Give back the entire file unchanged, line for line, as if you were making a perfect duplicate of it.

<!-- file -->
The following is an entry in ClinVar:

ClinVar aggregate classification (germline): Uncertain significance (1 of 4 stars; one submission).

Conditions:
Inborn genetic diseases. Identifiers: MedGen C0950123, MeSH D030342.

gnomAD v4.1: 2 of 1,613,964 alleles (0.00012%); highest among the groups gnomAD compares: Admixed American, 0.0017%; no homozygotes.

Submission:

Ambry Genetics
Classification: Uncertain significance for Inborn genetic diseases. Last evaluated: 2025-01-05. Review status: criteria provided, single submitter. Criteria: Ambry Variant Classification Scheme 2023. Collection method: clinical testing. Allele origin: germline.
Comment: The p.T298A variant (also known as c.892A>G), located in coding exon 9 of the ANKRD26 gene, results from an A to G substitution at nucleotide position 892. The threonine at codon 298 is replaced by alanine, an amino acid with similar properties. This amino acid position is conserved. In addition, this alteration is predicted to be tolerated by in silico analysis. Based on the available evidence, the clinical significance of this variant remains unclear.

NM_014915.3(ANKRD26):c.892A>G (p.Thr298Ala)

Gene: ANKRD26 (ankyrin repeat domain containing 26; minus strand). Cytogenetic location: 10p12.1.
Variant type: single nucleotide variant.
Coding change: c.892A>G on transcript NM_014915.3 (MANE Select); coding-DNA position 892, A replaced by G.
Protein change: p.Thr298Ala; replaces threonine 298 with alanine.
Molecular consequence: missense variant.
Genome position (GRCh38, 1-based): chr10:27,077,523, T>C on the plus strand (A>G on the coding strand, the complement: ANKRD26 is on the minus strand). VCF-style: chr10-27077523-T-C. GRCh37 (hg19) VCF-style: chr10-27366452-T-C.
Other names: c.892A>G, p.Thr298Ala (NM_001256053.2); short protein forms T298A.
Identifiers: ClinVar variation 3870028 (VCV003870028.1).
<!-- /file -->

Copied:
The following is an entry in ClinVar:

ClinVar aggregate classification (germline): Uncertain significance (1 of 4 stars; one submission).

Conditions:
Inborn genetic diseases. Identifiers: MedGen C0950123, MeSH D030342.

gnomAD v4.1: 2 of 1,613,964 alleles (0.00012%); highest among the groups gnomAD compares: Admixed American, 0.0017%; no homozygotes.

Submission:

Ambry Genetics
Classification: Uncertain significance for Inborn genetic diseases. Last evaluated: 2025-01-05. Review status: criteria provided, single submitter. Criteria: Ambry Variant Classification Scheme 2023. Collection method: clinical testing. Allele origin: germline.
Comment: The p.T298A variant (also known as c.892A>G), located in coding exon 9 of the ANKRD26 gene, results from an A to G substitution at nucleotide position 892. The threonine at codon 298 is replaced by alanine, an amino acid with similar properties. This amino acid position is conserved. In addition, this alteration is predicted to be tolerated by in silico analysis. Based on the available evidence, the clinical significance of this variant remains unclear.

NM_014915.3(ANKRD26):c.892A>G (p.Thr298Ala)

Gene: ANKRD26 (ankyrin repeat domain containing 26; minus strand). Cytogenetic location: 10p12.1.
Variant type: single nucleotide variant.
Coding change: c.892A>G on transcript NM_014915.3 (MANE Select); coding-DNA position 892, A replaced by G.
Protein change: p.Thr298Ala; replaces threonine 298 with alanine.
Molecular consequence: missense variant.
Genome position (GRCh38, 1-based): chr10:27,077,523, T>C on the plus strand (A>G on the coding strand, the complement: ANKRD26 is on the minus strand). VCF-style: chr10-27077523-T-C. GRCh37 (hg19) VCF-style: chr10-27366452-T-C.
Other names: c.892A>G, p.Thr298Ala (NM_001256053.2); short protein forms T298A.
Identifiers: ClinVar variation 3870028 (VCV003870028.1).